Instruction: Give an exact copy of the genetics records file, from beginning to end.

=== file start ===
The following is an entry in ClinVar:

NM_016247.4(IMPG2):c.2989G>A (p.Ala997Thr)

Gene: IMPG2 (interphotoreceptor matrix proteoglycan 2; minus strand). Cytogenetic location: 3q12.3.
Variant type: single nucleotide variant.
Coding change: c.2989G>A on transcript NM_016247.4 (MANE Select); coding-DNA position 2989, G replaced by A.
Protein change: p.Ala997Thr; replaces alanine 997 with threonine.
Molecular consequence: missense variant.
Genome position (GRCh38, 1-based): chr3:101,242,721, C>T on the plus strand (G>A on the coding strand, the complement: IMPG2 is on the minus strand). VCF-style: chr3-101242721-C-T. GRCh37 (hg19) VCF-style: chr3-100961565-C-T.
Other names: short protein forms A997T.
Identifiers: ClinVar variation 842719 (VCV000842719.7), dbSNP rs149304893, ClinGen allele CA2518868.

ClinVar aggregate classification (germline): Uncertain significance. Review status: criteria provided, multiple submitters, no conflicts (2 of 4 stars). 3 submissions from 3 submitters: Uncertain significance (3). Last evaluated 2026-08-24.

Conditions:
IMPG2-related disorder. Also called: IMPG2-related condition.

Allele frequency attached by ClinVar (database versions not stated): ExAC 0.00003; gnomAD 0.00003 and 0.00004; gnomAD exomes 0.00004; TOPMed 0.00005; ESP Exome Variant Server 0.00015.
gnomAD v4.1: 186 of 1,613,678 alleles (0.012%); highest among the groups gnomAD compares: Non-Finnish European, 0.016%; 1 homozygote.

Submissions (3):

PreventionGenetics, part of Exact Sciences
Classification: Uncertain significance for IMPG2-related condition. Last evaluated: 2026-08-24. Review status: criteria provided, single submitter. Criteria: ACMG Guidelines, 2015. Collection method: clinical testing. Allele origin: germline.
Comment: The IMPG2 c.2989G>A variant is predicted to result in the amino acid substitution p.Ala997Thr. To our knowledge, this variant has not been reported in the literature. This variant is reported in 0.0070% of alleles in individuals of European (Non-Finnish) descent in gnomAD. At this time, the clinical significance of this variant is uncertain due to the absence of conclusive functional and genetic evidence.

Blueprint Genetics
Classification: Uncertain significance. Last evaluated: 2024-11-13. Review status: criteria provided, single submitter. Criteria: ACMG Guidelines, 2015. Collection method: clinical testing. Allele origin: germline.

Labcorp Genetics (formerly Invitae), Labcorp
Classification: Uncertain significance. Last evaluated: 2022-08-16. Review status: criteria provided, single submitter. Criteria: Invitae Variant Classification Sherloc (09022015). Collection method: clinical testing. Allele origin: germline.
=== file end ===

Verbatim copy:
The following is an entry in ClinVar:

NM_016247.4(IMPG2):c.2989G>A (p.Ala997Thr)

Gene: IMPG2 (interphotoreceptor matrix proteoglycan 2; minus strand). Cytogenetic location: 3q12.3.
Variant type: single nucleotide variant.
Coding change: c.2989G>A on transcript NM_016247.4 (MANE Select); coding-DNA position 2989, G replaced by A.
Protein change: p.Ala997Thr; replaces alanine 997 with threonine.
Molecular consequence: missense variant.
Genome position (GRCh38, 1-based): chr3:101,242,721, C>T on the plus strand (G>A on the coding strand, the complement: IMPG2 is on the minus strand). VCF-style: chr3-101242721-C-T. GRCh37 (hg19) VCF-style: chr3-100961565-C-T.
Other names: short protein forms A997T.
Identifiers: ClinVar variation 842719 (VCV000842719.7), dbSNP rs149304893, ClinGen allele CA2518868.

ClinVar aggregate classification (germline): Uncertain significance. Review status: criteria provided, multiple submitters, no conflicts (2 of 4 stars). 3 submissions from 3 submitters: Uncertain significance (3). Last evaluated 2026-08-24.

Conditions:
IMPG2-related disorder. Also called: IMPG2-related condition.

Allele frequency attached by ClinVar (database versions not stated): ExAC 0.00003; gnomAD 0.00003 and 0.00004; gnomAD exomes 0.00004; TOPMed 0.00005; ESP Exome Variant Server 0.00015.
gnomAD v4.1: 186 of 1,613,678 alleles (0.012%); highest among the groups gnomAD compares: Non-Finnish European, 0.016%; 1 homozygote.

Submissions (3):

PreventionGenetics, part of Exact Sciences
Classification: Uncertain significance for IMPG2-related condition. Last evaluated: 2026-08-24. Review status: criteria provided, single submitter. Criteria: ACMG Guidelines, 2015. Collection method: clinical testing. Allele origin: germline.
Comment: The IMPG2 c.2989G>A variant is predicted to result in the amino acid substitution p.Ala997Thr. To our knowledge, this variant has not been reported in the literature. This variant is reported in 0.0070% of alleles in individuals of European (Non-Finnish) descent in gnomAD. At this time, the clinical significance of this variant is uncertain due to the absence of conclusive functional and genetic evidence.

Blueprint Genetics
Classification: Uncertain significance. Last evaluated: 2024-11-13. Review status: criteria provided, single submitter. Criteria: ACMG Guidelines, 2015. Collection method: clinical testing. Allele origin: germline.

Labcorp Genetics (formerly Invitae), Labcorp
Classification: Uncertain significance. Last evaluated: 2022-08-16. Review status: criteria provided, single submitter. Criteria: Invitae Variant Classification Sherloc (09022015). Collection method: clinical testing. Allele origin: germline.